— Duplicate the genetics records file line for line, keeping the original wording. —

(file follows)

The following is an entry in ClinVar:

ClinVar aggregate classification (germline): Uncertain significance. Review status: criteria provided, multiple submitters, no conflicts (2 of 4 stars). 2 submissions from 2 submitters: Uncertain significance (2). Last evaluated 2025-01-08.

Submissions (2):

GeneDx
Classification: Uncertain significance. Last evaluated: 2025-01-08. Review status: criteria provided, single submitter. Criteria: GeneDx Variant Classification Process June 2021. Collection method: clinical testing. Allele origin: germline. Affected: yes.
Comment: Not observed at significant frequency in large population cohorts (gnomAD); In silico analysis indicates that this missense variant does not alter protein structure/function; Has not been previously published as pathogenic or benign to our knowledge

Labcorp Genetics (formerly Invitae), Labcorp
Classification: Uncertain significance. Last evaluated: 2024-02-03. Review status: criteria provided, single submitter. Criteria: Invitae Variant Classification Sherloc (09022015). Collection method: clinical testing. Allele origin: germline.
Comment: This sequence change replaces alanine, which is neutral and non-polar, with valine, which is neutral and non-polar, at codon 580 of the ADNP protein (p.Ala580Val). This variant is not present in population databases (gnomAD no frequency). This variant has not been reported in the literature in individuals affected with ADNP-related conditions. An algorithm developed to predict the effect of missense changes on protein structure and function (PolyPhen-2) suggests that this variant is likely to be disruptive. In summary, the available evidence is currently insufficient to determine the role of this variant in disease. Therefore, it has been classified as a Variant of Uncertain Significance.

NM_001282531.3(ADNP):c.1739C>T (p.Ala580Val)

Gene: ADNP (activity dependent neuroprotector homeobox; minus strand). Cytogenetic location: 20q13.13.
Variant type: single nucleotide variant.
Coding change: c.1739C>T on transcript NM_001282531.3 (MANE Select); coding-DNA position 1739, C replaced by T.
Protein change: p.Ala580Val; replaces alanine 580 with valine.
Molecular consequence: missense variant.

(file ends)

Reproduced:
The following is an entry in ClinVar:

ClinVar aggregate classification (germline): Uncertain significance. Review status: criteria provided, multiple submitters, no conflicts (2 of 4 stars). 2 submissions from 2 submitters: Uncertain significance (2). Last evaluated 2025-01-08.

Submissions (2):

GeneDx
Classification: Uncertain significance. Last evaluated: 2025-01-08. Review status: criteria provided, single submitter. Criteria: GeneDx Variant Classification Process June 2021. Collection method: clinical testing. Allele origin: germline. Affected: yes.
Comment: Not observed at significant frequency in large population cohorts (gnomAD); In silico analysis indicates that this missense variant does not alter protein structure/function; Has not been previously published as pathogenic or benign to our knowledge

Labcorp Genetics (formerly Invitae), Labcorp
Classification: Uncertain significance. Last evaluated: 2024-02-03. Review status: criteria provided, single submitter. Criteria: Invitae Variant Classification Sherloc (09022015). Collection method: clinical testing. Allele origin: germline.
Comment: This sequence change replaces alanine, which is neutral and non-polar, with valine, which is neutral and non-polar, at codon 580 of the ADNP protein (p.Ala580Val). This variant is not present in population databases (gnomAD no frequency). This variant has not been reported in the literature in individuals affected with ADNP-related conditions. An algorithm developed to predict the effect of missense changes on protein structure and function (PolyPhen-2) suggests that this variant is likely to be disruptive. In summary, the available evidence is currently insufficient to determine the role of this variant in disease. Therefore, it has been classified as a Variant of Uncertain Significance.

NM_001282531.3(ADNP):c.1739C>T (p.Ala580Val)

Gene: ADNP (activity dependent neuroprotector homeobox; minus strand). Cytogenetic location: 20q13.13.
Variant type: single nucleotide variant.
Coding change: c.1739C>T on transcript NM_001282531.3 (MANE Select); coding-DNA position 1739, C replaced by T.
Protein change: p.Ala580Val; replaces alanine 580 with valine.
Molecular consequence: missense variant.